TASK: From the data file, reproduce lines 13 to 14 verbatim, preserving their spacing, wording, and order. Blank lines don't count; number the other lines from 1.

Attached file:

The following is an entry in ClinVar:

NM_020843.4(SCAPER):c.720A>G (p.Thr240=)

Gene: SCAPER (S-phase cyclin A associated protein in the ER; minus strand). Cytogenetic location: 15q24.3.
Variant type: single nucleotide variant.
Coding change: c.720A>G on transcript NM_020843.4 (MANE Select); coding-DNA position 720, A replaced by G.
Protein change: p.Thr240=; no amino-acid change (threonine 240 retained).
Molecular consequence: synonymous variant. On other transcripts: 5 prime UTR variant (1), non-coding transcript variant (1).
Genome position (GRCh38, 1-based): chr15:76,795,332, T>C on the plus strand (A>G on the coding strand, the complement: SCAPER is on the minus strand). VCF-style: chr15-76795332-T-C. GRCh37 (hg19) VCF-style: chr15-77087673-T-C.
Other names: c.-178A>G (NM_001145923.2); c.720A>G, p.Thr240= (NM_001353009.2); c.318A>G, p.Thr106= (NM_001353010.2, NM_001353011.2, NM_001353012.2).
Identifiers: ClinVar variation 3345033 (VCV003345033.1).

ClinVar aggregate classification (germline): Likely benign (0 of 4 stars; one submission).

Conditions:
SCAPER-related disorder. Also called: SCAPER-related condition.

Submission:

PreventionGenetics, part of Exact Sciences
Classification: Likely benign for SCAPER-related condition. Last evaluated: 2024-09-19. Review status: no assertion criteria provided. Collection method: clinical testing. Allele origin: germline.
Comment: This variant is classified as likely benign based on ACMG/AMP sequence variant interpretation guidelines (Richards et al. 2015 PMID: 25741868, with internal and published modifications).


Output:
SCAPER-related disorder. Also called: SCAPER-related condition.

Submission: